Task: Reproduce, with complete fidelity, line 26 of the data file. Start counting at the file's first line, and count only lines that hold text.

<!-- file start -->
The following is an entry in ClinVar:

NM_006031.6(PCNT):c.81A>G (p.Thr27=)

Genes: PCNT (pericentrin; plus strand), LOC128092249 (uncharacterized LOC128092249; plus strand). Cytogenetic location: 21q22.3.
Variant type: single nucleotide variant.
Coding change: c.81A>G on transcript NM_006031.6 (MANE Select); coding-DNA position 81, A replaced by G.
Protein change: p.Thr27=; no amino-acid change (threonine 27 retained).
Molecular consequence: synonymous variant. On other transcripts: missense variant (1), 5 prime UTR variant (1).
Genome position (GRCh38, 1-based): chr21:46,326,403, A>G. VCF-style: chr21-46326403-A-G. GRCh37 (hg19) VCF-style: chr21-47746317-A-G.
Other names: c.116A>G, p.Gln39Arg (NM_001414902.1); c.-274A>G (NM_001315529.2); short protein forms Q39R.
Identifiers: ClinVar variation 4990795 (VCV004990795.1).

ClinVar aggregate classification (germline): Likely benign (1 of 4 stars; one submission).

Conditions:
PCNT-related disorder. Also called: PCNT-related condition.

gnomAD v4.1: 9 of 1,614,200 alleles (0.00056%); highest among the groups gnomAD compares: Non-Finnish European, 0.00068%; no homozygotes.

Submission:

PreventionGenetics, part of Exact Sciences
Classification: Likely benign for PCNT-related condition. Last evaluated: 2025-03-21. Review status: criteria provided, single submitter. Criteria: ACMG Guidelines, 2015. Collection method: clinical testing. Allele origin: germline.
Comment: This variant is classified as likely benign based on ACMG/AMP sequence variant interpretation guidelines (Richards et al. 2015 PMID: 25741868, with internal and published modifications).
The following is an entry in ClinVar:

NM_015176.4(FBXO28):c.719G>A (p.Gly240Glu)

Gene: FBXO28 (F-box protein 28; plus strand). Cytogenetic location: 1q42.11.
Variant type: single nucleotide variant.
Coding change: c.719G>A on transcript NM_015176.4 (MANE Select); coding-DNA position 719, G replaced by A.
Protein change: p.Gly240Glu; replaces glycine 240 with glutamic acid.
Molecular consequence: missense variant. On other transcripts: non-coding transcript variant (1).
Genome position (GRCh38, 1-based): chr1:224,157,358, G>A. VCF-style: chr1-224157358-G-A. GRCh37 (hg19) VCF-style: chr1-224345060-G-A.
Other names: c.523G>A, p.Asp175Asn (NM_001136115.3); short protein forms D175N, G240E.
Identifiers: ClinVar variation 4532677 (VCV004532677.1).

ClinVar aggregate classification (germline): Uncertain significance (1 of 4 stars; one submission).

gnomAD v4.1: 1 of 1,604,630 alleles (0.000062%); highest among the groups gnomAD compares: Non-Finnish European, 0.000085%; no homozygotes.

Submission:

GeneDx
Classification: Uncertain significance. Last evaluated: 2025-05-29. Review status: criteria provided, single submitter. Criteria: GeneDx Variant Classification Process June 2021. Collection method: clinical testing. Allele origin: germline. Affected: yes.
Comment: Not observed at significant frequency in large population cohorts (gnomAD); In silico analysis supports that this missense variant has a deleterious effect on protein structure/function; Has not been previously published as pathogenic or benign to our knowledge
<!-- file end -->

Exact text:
Genome position (GRCh38, 1-based): chr1:224,157,358, G>A. VCF-style: chr1-224157358-G-A. GRCh37 (hg19) VCF-style: chr1-224345060-G-A.